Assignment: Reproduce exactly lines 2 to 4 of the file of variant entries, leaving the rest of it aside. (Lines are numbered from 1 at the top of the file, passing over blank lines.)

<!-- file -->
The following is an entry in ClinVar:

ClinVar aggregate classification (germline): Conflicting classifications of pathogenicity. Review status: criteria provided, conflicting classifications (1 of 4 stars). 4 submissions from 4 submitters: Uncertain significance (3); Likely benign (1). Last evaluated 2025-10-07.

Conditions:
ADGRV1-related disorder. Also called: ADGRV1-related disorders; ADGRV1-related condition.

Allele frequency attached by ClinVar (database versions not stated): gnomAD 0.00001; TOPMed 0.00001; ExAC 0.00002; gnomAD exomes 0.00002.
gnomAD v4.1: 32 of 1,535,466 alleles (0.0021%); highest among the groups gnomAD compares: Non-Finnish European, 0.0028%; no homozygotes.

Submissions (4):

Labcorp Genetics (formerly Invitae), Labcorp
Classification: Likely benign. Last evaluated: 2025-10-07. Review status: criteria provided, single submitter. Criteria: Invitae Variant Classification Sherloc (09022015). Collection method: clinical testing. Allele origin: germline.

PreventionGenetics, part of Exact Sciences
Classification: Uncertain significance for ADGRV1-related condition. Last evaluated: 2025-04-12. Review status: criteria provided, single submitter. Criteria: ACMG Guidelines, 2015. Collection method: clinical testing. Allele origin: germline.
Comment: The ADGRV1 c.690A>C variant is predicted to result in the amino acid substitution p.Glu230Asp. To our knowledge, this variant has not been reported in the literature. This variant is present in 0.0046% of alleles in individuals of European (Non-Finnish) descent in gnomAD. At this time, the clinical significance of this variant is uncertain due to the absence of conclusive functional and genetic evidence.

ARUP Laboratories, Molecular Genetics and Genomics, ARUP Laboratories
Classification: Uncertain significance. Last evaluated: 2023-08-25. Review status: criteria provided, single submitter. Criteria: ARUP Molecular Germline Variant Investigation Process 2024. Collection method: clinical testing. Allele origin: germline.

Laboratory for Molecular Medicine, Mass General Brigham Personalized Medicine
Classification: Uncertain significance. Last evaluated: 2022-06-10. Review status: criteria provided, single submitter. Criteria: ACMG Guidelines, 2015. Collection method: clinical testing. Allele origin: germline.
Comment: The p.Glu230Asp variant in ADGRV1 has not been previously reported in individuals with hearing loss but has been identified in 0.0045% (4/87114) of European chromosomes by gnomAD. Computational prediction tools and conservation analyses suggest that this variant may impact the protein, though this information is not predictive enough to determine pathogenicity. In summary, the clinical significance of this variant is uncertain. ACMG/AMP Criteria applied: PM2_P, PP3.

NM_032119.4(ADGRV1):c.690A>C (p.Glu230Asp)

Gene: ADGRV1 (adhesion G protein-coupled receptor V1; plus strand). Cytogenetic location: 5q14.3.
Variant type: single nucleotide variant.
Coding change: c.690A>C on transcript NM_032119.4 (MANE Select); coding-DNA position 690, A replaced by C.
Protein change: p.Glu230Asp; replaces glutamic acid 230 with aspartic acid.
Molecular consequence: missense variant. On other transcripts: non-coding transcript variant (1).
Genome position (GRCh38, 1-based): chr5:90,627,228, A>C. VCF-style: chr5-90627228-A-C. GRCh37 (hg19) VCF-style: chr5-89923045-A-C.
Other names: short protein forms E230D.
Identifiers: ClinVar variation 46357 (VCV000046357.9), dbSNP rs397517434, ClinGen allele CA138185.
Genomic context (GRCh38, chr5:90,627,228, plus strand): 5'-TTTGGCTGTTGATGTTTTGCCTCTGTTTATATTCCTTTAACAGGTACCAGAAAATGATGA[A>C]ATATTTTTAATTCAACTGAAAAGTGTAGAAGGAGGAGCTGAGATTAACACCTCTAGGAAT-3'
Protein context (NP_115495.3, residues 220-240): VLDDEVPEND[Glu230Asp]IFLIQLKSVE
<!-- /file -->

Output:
ClinVar aggregate classification (germline): Conflicting classifications of pathogenicity. Review status: criteria provided, conflicting classifications (1 of 4 stars). 4 submissions from 4 submitters: Uncertain significance (3); Likely benign (1). Last evaluated 2025-10-07.

Conditions:
ADGRV1-related disorder. Also called: ADGRV1-related disorders; ADGRV1-related condition.